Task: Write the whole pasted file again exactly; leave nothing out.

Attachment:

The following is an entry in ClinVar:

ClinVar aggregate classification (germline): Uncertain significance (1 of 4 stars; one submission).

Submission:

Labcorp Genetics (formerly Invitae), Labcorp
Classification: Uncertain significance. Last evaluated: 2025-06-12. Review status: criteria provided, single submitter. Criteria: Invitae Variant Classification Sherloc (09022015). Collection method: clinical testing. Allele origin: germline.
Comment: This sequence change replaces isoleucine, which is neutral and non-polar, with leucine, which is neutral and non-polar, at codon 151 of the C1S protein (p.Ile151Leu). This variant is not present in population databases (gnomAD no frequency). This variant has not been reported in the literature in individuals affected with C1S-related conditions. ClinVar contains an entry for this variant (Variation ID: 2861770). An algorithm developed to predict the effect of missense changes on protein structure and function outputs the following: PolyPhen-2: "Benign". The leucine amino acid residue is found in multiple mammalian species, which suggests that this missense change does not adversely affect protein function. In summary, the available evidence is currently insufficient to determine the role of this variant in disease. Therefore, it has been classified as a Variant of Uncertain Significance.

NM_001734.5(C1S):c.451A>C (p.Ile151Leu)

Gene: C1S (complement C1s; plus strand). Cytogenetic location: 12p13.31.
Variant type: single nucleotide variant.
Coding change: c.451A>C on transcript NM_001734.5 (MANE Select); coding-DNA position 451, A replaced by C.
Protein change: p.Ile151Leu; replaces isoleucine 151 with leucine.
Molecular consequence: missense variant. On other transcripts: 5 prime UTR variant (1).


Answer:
The following is an entry in ClinVar:

ClinVar aggregate classification (germline): Uncertain significance (1 of 4 stars; one submission).

Submission:

Labcorp Genetics (formerly Invitae), Labcorp
Classification: Uncertain significance. Last evaluated: 2025-06-12. Review status: criteria provided, single submitter. Criteria: Invitae Variant Classification Sherloc (09022015). Collection method: clinical testing. Allele origin: germline.
Comment: This sequence change replaces isoleucine, which is neutral and non-polar, with leucine, which is neutral and non-polar, at codon 151 of the C1S protein (p.Ile151Leu). This variant is not present in population databases (gnomAD no frequency). This variant has not been reported in the literature in individuals affected with C1S-related conditions. ClinVar contains an entry for this variant (Variation ID: 2861770). An algorithm developed to predict the effect of missense changes on protein structure and function outputs the following: PolyPhen-2: "Benign". The leucine amino acid residue is found in multiple mammalian species, which suggests that this missense change does not adversely affect protein function. In summary, the available evidence is currently insufficient to determine the role of this variant in disease. Therefore, it has been classified as a Variant of Uncertain Significance.

NM_001734.5(C1S):c.451A>C (p.Ile151Leu)

Gene: C1S (complement C1s; plus strand). Cytogenetic location: 12p13.31.
Variant type: single nucleotide variant.
Coding change: c.451A>C on transcript NM_001734.5 (MANE Select); coding-DNA position 451, A replaced by C.
Protein change: p.Ile151Leu; replaces isoleucine 151 with leucine.
Molecular consequence: missense variant. On other transcripts: 5 prime UTR variant (1).